What is a Literature Review?
What is a literature review?
“A literature review is both a summary and explanation of the complete and current state of knowledge on a limited topic as found in academic books and journal articles. There are two kinds of literature reviews you might write at university: one that students are asked to write as a stand-alone assignment in a course, often as part of their training in the research processes in their ﬁeld, and the other that is written as part of an introduction to, or preparation for, a longer work, usually a thesis or research report”
You may be asked to write a stand alone literature review on a given topic, or you may be required to conduct a literature review as part of a larger piece of research, such thesis or dissertation.
The purpose of a literature review is to:
- Learn about a topic in preparation for a large research project.
- Review writings by other researchers on a given topic
- Update a previous literature review
What to include
You will want to do a broad survey of the existing literature on your topic. This will include scholarly research articles, books, theses, dissertations. When you are searching in library databases, be sure to use the scholarly journal/research article/peer reviewed limiters to get appropriate results.
As stated on the SFU Academic Writing: What is a Literature Review page:
“Don’t provide a lot of detail about the procedures used in your sources. Don’t mention every study conducted on the topic. Include only the ones that are most relevant for the purpose and scope of your review”
Nine Steps to Writing a Literature Review
Steps for writing a literature review
1. Find a Working Topic
Look at your speciﬁc area of study. Think about what interests you, and what is fertile ground for study. Talk to your professor, brainstorm, and read lecture notes and recent issues of periodicals in the ﬁeld.
2. Review the Literature
- Using keywords, search a computer database. It is best to use at least two databases relevant to your discipline
- Remember that the reference lists of recent articles and reviews can lead to valuable papers
- Make certain that you also include any studies contrary to your point of view
3. Focus Your Topic Narrowly and Select Papers Accordingly
Consider the following:
- What interests you?
- What interests others?
- What time span of research will you consider?
Choose an area of research that is due for a review.
4. Read the Selected Articles Thoroughly and Evaluate Them
- What assumptions do most/some researchers seem to be making?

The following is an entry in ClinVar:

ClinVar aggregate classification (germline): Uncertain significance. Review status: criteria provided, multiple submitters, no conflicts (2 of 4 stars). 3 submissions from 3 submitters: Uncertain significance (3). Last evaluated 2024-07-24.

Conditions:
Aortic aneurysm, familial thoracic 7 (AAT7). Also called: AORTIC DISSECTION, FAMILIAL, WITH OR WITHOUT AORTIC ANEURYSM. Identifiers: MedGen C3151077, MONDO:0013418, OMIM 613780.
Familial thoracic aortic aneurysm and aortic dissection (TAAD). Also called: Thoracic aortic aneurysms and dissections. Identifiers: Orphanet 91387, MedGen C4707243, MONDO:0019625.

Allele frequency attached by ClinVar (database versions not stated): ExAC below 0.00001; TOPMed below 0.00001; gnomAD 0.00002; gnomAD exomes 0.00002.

- What methodologies do they use? what testing procedures, subjects, material tested?
- Evaluate and synthesize the research ﬁndings and conclusions drawn
- Note experts in the ﬁeld: names/labs that are frequently referenced
- Note conﬂicting theories, results, methodologies
- Watch for popularity of theories and how this has/has not changed over time
5. Organize the Selected Papers By Looking For Patterns and By Developing Subtopics
Note things such as:
- Findings that are common/contested
- Two or three important trends in the research
- The most inﬂuential theories
6. Develop a Working Thesis
Write a one or two sentence statement summarizing the conclusion you have reached about the major trends and developments you see in the research that has been done on your subject.
7. Organize Your Own Paper Based on the Findings From Steps 4 & 5
Develop headings/subheadings. If your literature review is extensive, ﬁnd a large table surface, and on it place post-it notes or ﬁling cards to organize all your ﬁndings into categories. Move them around if you decide that (a) they ﬁt better under different headings, or (b) you need to establish new topic headings.
8. Write the Body of the Paper
Follow the plan you have developed above, making certain that each section links logically to the one before and after, and that you have divided your sections by themes or subtopics, not by reporting the work of individual theorists or researchers.
9. Look At What You Have Written; Focus On Analysis, Not Description
Look at the topic sentences of each paragraph. If you were to read only these sentences, would you ﬁnd that your paper presented a clear position, logically developed, from beginning to end? If, for example, you ﬁnd that each paragraph begins with a researcher’s name, it might indicate that, instead of evaluating and comparing the research literature from an analytical point of view, you have simply described what research has been done. This is one of the most common problems with student literature reviews. So if your paper still does not appear to be deﬁned by a central, guiding concept, or if it does not critically analyse the literature selected, then you should make a new outline based on what you have said in each section and paragraph of the paper, and decide whether you need to add information, to delete off-topic information, or to restructure the paper entirely.
For example, look at the following two passages and note that Student A is merely describing the literature and Student B takes a more analytical and evaluative approach, by comparing and contrasting. You can also see that this evaluative approach is well signalled by linguistic markers indicating logical connections (words such as “however,” “moreover”) and phrases such as “substantiates the claim that,” which indicate supporting evidence and Student B’s ability to synthesize knowledge.
Garrard, J. (2011). Health Sciences Literature Review Made Easy: The Matrix Method. Jones & Bartlett Publishers: Sudbury.
Petticrew, M. (2006). Systematic Reviews in the Social Sciences: A Practical Guide. Blackwell Publishing: Oxford.
Badke, W. (2017). The Literature Review in a Digital Age. Online Searcher, 41(3), 57-59.
Neill, C. (2017). Writing & Research. Writing a Literature Review. Radiation Therapist, 26(1), 89-91.